On Sorrow and Joy


On Sorrow and Joy


December 21, 2022


My heartfelt THANK YOU --- to everyone who started my Blogging journey with me almost 5 years ago, to all who have joined me, and to everyone who has given me feedback over the years. Thank you for allowing me to send my musings to you and the Universe!  

Most months I write about key lessons from my Certified High Performance CoachingTM practice  on High Performance Habits, including Clarity, Courage, Productivity, Persuasion, or the course on Leadership, or the course on Declarations for Personal Freedom, or stress management techniques for different Personality Types from my MBTI ®  practice, and from my personal journey from Be Happy NOW!; From Wall Street Ambition and the Illusion of Success, My Path to Happiness.  

In November and December, I particularly look forward to reflecting on spiritual practices of Grace and Gratitude, Hope, Peace, Sorrow, and Joy. I believe that at the core of great leadership, transformation, and change management, is people doing the inner work to bring higher levels of self-awareness and self-acceptance to being authentic, knowing ourselves, and connecting with the Universe -- that which is something greater than ourselves. 

My journey, post Wall Street, led to investing in myself and growing, as I discovered the key to happiness is found on the journey within. I published a book about my experiential learning process and then went on to discover  my passion and purpose in coaching.  Where are you on your journey? We all have a story to share. We all teach and learn from each other, when we are open to learn and change.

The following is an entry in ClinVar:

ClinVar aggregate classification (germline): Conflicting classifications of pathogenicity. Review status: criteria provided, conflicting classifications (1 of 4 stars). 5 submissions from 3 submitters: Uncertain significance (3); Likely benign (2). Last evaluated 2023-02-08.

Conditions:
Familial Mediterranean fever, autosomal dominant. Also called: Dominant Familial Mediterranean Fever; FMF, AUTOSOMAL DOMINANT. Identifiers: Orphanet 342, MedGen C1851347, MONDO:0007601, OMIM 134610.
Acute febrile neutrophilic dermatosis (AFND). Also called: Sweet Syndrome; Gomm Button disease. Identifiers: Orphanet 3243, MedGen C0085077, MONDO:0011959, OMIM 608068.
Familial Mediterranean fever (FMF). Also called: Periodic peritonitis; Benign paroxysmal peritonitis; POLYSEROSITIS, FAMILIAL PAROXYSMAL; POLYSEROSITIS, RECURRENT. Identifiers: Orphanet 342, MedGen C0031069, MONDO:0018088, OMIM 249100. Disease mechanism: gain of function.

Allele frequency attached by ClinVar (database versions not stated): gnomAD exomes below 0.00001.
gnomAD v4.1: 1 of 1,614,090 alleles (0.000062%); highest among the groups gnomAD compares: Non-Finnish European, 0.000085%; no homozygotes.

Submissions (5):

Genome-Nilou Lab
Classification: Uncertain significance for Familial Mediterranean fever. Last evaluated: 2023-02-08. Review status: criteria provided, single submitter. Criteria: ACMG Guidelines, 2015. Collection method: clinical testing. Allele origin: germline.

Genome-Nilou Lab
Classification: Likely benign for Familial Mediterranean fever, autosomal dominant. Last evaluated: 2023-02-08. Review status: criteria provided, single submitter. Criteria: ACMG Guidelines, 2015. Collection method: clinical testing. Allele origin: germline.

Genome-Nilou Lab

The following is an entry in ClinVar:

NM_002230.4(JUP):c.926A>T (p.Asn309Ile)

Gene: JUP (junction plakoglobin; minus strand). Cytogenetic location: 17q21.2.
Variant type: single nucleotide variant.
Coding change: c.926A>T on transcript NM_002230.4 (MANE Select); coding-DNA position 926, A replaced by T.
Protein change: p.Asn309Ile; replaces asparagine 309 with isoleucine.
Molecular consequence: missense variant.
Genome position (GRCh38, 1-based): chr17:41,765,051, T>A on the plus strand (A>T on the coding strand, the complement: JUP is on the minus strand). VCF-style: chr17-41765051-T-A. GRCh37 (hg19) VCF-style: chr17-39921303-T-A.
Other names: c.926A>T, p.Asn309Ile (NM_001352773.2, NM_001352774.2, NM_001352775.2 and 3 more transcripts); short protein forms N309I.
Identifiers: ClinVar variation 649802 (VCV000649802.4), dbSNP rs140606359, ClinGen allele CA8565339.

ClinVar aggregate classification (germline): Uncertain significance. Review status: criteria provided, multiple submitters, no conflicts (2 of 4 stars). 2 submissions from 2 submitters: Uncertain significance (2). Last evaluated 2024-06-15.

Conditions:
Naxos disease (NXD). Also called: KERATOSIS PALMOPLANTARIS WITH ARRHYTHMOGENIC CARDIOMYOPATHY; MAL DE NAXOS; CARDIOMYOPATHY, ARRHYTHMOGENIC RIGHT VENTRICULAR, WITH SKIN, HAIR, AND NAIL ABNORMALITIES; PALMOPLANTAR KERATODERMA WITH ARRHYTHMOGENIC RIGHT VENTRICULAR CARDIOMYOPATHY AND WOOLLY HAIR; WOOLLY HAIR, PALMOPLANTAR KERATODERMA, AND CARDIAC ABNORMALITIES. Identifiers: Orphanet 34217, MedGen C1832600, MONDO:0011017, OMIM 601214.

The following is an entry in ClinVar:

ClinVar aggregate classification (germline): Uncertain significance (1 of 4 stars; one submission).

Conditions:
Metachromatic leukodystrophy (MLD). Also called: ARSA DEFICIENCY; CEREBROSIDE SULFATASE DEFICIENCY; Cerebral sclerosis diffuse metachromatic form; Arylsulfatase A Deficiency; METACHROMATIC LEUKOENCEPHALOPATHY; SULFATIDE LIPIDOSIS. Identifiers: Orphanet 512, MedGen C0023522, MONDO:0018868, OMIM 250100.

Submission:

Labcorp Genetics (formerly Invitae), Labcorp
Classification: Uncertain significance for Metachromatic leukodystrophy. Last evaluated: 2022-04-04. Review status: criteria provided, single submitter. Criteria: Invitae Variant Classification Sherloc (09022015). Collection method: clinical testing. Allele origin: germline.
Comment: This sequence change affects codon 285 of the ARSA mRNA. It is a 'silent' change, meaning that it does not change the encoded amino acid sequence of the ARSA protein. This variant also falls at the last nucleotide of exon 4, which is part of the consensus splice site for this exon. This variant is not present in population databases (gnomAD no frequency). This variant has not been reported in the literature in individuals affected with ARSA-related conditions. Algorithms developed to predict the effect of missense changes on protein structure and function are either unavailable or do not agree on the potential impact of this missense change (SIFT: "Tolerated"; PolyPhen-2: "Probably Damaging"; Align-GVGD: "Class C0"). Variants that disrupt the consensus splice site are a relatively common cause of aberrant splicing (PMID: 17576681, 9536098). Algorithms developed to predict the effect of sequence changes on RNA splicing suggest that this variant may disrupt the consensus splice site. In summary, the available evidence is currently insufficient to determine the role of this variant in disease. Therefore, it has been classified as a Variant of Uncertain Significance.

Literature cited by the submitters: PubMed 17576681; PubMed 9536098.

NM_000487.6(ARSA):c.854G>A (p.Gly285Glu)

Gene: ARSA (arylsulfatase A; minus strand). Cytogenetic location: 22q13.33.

This year, my traditional December Blog flips the focus to start with Sorrow and the obstacles to Joy. In the past, I have tended to jump right in to focus on the practice of Joy. My intent this year, however, is to start with the sorrows and the challenges that we all inevitably face on this journey here on earth. I believe this saying from Robert Frost's poem, "A Servant to Servants," points the way:   

             "The best way out is always through."